FanPost

The Two Line Proposal or Why O'Reilly is Dispensable

Ezra Shaw


It is common knowledge that the Colorado Avalanche are currently at camp without their top scorer from last season. The absence of Ryan O'Reilly is dominating the headlines around the club, and for good reason.

The whole situation is strange and confusing. Why couldn't the Avalanche agree to terms with arguably their best player? The off-season signings of David Jones, four years at $4M a season, and Erik Johnson, four years at $3.75M a season, seemed to set up the signing of O'Reilly in the same contract ballpark. But as the off-season dragged on and the two sides far from a new contract, the tension seemed to rise. Then the lockout struck and eventually O'Reilly signed a two-year deal in Russia.

Surely the signing was a ploy to get more money out of the Avalanche and O'Reilly would return once the lockout ended. But the lockout is over and the Memorandum of Understanding has been signed and still no word on a new deal for the two sides. Fear has taken over whether or not the Avalanche will have O'Reilly back for their 2013 season. Trading the star Center seems to be out of the question, for now, but why?

There is no argument on what O'Reilly can bring to this team, or any NHL team for that matter. But is he crucial for the long-term success of the Colorado Avalanche. His stats clearly paint the picture of a dynamic two-way center who can score and play defense with the best in the game. But is he what the Avalanche need or would they be better off trading the young center for a defender?

The Avalanche already have a very offensively solid top 6 forward corp. Matt Duchene, Paul Stastny, Jamie McGinn, David Jones, P.A. Paranteau and Gabriel Landeskog can provide all the offense needed for the club. Does having another scoring, albeit solid defending, center make sense for this team? Or would they be better off rolling two scoring lines and two solid checking lines? O'Reilly could easily fill the third line role but would be for the most part wasted in such a role. A third line checking center is easy to come by. John Mitchell, recently added from the New York Rangers, is currently slated to be that third line center. Comparing Mitchell to O'Reilly is not the point, the case here is that the overall success of an NHL team doesn't come from 3 scoring lines, but rather two scoring lines and two checking lines. Just look at the 2001 Stanley Cup winning Colorado Avalanche club. The third and fourth line Centers were Stephan Yelle and Dan Hinote respectively. Solid players, but not the offensive centers needed for a scoring line. That club relied on both scoring and solid defense from the bottom two lines.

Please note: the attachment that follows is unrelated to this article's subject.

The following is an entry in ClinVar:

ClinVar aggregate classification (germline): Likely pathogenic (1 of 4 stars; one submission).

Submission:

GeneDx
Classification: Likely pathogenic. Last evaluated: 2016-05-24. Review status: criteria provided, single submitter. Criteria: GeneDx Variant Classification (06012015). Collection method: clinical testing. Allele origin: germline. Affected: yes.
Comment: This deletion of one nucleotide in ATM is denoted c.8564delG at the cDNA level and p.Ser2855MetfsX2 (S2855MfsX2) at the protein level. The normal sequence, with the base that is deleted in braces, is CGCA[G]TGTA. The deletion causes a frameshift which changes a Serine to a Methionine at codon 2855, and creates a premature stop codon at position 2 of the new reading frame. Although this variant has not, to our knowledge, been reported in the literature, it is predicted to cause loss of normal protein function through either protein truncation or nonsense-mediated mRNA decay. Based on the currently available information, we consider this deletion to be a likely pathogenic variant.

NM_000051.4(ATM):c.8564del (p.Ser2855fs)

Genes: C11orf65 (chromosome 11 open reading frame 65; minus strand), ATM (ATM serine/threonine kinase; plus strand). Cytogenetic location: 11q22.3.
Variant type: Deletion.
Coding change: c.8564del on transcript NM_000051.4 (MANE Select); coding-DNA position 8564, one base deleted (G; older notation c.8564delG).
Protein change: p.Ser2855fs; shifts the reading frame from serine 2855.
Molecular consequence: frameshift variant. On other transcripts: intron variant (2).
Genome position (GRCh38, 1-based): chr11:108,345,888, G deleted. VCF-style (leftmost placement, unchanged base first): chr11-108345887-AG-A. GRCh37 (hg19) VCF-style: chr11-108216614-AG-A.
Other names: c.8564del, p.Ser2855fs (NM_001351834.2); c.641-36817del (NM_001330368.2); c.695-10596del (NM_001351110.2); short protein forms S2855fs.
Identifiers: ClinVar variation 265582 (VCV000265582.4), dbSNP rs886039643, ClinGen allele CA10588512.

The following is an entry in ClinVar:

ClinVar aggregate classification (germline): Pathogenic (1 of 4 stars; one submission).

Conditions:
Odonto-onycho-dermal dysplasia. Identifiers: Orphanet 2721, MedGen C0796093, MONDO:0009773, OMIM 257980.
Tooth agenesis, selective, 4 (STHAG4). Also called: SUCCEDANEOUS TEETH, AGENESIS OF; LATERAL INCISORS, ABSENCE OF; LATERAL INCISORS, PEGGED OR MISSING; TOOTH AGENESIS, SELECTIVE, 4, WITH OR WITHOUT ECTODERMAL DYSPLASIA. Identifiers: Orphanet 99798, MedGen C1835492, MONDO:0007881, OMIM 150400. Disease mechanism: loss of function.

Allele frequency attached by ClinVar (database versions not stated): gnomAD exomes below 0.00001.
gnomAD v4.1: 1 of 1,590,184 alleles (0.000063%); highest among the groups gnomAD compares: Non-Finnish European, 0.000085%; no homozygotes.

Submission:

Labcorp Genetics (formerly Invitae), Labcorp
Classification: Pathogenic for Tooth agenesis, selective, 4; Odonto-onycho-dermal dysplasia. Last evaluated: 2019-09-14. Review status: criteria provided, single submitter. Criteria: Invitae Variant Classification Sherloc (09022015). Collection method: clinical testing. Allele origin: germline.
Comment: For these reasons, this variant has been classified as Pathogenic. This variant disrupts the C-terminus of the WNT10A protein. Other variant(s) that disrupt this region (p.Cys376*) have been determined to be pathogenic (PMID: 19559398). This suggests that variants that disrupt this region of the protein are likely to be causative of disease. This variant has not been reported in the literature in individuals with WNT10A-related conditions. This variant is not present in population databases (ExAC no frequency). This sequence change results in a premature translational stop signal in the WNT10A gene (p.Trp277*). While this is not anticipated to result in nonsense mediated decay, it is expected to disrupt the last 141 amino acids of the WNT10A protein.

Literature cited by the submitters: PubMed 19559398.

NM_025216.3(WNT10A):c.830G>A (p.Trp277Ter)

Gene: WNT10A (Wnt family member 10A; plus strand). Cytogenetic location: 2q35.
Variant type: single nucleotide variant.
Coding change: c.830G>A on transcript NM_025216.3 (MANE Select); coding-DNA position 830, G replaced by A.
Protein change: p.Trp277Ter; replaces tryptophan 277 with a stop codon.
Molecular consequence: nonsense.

The Avalanche would no doubt be offered a dynamic player in return for the services of O'Reilly and would be smart to listen to those offers. Nobody will say the strength of the Avalanche is their defense. However, trading O'Reilly for a stud defender could push the Avalanche past their current state of mediocrity and into real contention in the Western Conference.

MileHighHockey.com is a fan community, allowing members to post their own thoughts and opinions on the Colorado Avalanche and hockey in general. These views and thoughts may not be shared by the editors of MileHighHockey.com.

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